Civil War Epic

Cold Harbor – Chapter 1 – 1868

Tyler had one question for God: “What is real?”  Tyler knew of  no one else to ask.  He had his family, his wife, and some old friends.  And he was fairly certain that they were real.  But was he real?  And if he weren’t real, how could he ask anybody anything?  Since God was supposed to be eternal, Tyler figured maybe God could hear a question from a man who may not be certain about what was real.

The most important aspect of the question as it appertained to the asker, Tyler, was whether or not he had just inadvertently murdered his father.  He was surrounded by bits of evidence that he had, and had engaged every one of his senses to receive the worst possible report.  The meadow smelled like Cold Harbor.  He was in the old sharpshooter position, belly-down behind a fallen tree. Next to the far tool shed was his father, lying on his back in the grass with a stillness that only could mean one thing.  If anyone were to walk the meadow at that moment, he or she would feel certain that patricide had just unexpectedly invaded a so-called respectable Georgia plantation home.

But no one stirred.  It was a perfectly still, quiet moment.  Tyler could still hear explosions, but the sounds came from another place, another time.  The smoke from four-year-old explosions engulfed him.  When it cleared, he rose to his feet and carried the Whitworth over to see what he hoped wasn’t real.  But his father actually did lie dead in the grass with his head bearing the mark of the sharpshooter.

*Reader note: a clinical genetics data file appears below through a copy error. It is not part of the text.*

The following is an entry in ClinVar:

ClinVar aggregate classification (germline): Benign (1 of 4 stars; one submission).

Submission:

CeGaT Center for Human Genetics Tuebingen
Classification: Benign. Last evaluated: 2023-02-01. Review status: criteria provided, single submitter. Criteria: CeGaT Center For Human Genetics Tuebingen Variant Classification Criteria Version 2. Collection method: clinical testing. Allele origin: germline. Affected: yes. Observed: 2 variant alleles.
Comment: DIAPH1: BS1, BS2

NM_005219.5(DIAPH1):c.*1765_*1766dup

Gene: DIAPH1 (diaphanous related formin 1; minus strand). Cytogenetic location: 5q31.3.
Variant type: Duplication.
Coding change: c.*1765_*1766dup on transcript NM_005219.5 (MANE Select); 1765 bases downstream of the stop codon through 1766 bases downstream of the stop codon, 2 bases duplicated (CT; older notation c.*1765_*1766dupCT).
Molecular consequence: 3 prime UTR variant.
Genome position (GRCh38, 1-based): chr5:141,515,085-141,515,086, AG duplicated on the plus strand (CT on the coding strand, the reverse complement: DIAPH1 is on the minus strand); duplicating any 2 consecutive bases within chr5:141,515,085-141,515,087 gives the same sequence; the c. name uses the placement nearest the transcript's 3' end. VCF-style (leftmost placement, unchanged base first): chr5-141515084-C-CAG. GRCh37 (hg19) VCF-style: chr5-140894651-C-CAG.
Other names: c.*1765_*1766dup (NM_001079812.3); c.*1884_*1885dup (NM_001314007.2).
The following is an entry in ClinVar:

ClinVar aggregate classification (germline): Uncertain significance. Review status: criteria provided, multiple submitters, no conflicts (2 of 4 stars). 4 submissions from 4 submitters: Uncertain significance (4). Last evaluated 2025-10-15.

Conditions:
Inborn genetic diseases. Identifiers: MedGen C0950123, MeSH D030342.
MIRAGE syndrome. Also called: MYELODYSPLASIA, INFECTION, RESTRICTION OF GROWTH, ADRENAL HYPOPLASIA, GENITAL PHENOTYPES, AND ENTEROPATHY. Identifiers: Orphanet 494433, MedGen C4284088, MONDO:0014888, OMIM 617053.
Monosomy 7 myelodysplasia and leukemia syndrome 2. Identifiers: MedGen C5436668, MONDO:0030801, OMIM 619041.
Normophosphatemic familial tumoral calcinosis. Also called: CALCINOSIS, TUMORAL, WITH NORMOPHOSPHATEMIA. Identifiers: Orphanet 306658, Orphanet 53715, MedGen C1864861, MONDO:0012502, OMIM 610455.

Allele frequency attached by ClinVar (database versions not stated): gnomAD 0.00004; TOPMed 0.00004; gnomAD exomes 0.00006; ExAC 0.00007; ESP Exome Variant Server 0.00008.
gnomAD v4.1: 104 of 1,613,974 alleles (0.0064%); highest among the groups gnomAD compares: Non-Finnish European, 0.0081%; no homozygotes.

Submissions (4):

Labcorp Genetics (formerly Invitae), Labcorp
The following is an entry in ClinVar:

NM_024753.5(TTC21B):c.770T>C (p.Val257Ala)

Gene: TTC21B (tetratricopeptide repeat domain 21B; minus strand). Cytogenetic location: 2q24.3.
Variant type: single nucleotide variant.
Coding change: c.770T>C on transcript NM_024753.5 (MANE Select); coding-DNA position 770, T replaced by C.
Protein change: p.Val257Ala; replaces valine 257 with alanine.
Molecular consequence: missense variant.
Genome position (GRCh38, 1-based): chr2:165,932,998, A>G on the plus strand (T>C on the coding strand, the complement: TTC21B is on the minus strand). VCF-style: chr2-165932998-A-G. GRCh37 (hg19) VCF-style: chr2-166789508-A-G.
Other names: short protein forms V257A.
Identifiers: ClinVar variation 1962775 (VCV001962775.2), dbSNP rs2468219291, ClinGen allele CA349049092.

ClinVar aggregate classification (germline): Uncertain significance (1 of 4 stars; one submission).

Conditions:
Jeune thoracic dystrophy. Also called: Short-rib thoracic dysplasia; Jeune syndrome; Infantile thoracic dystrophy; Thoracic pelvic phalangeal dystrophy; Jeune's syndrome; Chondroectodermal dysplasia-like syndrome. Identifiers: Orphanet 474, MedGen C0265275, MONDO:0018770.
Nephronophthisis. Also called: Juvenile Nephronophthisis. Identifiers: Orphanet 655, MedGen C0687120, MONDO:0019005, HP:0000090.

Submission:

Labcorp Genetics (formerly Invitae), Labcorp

Tyler hid momentarily in the shed in a vain attempt to collect his thoughts.  Finding them uncollectible, he fled into the forest, running at top speed between the trees from the sight.  As he ran, he marveled at the depth of his own cowardice.  He could remember how he got at Cold Harbor, when Yankee cowards ran from battle, Tyler had felt some justification for shooting them in their backs, executing them in the name of their own cause.  The irony was on his mind as he ran.

Cold Harbor – Chapter 2 – The Whitworth

Tyler was poised for sunrise on the Cold Harbor crossroads, down behind a felled tree bark, concealed by overgrown, pungent foliage.  In that final hour before battle, he knew that he had finally overcome the curse of being a middle brother with no way to distinguish himself.  After all, he mused, I am here, an honored Whitworth Sharpshooter, and there they are slogging it out with a Tennessee foot soldier outfit.  Who could have predicted that?  As a boy Tyler was labeled the lazy one who did not strive for enough perfection at anything.  Franklin was always a superior athlete.  Young Beau had the most commanding personality and persuasive speaking pattern.  Tyler’s sisters were all good at their studies, played musical instruments, and spoke foreign languages.  But Tyler blended into the woodwork in his father’s eyes.

Then one day the brothers were taught to shoot at targets of straw.  On that day Tyler’s hidden aptitude leapt forth and amazed absolutely everyone.  Both of his brothers were excellent marksmen, but Tyler never missed.  Franklin and Beau logged in hours of target practice to try to catch up to him.  But Tyler didn’t need practice.  His eye was sure.  It was an odd skill.

When the war began, Tyler was so in love with his bride that he did not want to go.  Most family members were ashamed of him when he suggested that he might stay home and tend to the land and protect the women.  His mother, who was secretly dying, told Tyler that she did not want him to leave her side, and Tyler was ready to watch after her.  But his father laid down the law, and shamed him into using his God-given eye for the Confederacy.  The next day all three brothers mounted up and set off to join up with the Army of Tennessee, where shooting was a prized skill, to serve under General Patrick Cleburne, a respected field commander.

Only a few Whitworths arrived from England.